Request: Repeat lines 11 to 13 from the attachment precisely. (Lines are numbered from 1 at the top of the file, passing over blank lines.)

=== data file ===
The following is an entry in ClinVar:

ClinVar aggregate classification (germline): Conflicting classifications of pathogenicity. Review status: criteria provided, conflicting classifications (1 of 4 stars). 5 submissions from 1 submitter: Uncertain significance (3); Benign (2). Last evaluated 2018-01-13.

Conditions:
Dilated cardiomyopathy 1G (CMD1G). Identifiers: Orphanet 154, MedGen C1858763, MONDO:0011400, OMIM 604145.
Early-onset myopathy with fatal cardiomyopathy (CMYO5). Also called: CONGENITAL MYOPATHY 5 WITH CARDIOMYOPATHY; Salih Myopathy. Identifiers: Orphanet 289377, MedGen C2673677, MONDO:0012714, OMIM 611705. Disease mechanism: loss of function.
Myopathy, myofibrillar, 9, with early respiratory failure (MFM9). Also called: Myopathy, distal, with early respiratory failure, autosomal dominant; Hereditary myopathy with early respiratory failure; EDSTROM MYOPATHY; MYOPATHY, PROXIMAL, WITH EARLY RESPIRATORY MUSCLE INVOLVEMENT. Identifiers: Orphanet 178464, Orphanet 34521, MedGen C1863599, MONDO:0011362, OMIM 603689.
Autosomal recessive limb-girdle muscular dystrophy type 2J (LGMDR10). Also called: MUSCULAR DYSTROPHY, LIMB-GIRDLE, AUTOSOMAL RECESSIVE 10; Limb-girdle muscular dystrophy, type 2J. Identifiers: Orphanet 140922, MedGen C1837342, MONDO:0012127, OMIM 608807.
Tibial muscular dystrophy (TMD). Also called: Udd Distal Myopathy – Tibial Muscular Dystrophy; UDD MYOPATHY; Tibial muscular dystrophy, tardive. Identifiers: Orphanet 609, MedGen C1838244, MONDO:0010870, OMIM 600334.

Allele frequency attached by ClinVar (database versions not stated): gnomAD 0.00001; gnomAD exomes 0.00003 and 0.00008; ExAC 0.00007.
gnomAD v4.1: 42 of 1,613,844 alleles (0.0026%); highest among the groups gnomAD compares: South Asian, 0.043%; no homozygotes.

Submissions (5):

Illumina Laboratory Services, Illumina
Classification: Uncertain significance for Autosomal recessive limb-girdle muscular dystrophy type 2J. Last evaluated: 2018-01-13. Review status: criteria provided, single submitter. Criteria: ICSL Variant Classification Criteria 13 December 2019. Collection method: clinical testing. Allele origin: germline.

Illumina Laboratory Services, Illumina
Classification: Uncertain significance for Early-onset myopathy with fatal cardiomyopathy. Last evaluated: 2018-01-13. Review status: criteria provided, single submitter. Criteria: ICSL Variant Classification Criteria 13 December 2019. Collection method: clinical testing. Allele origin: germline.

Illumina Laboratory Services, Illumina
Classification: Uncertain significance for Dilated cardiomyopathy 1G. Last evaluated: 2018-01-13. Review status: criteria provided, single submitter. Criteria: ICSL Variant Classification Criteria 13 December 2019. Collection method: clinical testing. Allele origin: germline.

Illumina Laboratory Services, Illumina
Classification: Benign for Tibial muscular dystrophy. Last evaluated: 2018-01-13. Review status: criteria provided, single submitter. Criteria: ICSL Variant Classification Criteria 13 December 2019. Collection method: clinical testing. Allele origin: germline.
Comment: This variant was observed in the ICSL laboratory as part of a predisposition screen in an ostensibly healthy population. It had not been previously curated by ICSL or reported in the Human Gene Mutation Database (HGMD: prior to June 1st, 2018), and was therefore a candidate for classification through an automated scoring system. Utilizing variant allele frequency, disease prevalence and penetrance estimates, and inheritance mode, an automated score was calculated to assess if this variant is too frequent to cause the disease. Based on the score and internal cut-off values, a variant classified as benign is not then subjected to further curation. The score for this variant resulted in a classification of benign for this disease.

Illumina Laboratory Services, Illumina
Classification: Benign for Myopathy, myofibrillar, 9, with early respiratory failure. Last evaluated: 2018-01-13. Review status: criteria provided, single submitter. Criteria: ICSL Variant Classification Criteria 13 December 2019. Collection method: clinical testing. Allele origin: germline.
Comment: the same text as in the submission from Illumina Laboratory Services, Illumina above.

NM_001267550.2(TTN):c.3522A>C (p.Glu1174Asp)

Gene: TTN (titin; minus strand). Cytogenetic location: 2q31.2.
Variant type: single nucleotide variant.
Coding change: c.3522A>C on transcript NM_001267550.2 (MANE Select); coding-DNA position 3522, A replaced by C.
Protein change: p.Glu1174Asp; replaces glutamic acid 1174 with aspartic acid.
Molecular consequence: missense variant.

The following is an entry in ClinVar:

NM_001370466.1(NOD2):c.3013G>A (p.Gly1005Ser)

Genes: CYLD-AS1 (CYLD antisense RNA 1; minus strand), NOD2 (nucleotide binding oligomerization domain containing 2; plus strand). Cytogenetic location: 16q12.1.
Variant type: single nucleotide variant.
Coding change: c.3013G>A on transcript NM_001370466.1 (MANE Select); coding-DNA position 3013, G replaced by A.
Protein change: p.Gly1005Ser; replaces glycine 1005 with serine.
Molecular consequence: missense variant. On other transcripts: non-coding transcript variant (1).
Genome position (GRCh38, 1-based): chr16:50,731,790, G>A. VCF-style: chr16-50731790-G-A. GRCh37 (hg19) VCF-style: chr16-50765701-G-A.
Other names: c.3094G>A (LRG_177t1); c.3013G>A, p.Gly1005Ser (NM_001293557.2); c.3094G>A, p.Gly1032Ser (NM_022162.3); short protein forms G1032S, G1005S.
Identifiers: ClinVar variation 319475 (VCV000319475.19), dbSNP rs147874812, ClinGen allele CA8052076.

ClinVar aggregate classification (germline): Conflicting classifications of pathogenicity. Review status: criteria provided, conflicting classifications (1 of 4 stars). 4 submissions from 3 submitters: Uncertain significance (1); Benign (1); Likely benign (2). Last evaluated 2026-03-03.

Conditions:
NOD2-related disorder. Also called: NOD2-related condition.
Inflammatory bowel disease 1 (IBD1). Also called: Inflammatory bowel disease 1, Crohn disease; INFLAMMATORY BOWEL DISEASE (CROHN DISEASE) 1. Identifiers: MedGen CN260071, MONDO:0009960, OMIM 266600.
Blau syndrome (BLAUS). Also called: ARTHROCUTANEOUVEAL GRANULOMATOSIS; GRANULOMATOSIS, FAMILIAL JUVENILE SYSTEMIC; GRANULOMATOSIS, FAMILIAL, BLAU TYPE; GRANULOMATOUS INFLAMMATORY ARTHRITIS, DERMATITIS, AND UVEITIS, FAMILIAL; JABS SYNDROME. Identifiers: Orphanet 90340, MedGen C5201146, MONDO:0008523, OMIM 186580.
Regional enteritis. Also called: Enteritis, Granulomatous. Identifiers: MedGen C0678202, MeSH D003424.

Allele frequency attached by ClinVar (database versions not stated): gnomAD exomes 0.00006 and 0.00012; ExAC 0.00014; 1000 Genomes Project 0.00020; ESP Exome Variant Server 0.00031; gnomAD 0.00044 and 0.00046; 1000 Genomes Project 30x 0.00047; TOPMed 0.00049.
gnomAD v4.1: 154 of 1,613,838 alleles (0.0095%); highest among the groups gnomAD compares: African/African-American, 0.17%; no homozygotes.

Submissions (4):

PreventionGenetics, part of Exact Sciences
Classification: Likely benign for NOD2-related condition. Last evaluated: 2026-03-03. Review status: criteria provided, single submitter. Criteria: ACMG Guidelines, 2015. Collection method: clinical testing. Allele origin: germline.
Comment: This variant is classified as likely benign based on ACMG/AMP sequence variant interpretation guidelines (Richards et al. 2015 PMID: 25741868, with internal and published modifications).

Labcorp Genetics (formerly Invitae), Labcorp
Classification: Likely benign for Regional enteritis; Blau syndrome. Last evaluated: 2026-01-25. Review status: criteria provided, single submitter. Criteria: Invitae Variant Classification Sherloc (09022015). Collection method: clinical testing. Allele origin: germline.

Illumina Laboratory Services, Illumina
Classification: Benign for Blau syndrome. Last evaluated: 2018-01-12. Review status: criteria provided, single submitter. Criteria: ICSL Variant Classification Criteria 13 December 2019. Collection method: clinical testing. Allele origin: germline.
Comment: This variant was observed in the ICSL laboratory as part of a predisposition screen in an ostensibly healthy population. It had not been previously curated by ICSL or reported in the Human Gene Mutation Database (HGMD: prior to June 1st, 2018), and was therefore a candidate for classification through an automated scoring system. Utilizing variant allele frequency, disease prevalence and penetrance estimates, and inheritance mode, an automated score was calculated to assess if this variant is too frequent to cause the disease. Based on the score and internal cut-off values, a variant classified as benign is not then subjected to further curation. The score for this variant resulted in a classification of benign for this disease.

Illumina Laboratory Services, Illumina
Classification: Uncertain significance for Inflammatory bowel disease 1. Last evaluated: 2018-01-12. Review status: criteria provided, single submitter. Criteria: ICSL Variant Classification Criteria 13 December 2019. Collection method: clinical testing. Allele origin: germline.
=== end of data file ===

Submissions (5):

Illumina Laboratory Services, Illumina
Classification: Uncertain significance for Autosomal recessive limb-girdle muscular dystrophy type 2J. Last evaluated: 2018-01-13. Review status: criteria provided, single submitter. Criteria: ICSL Variant Classification Criteria 13 December 2019. Collection method: clinical testing. Allele origin: germline.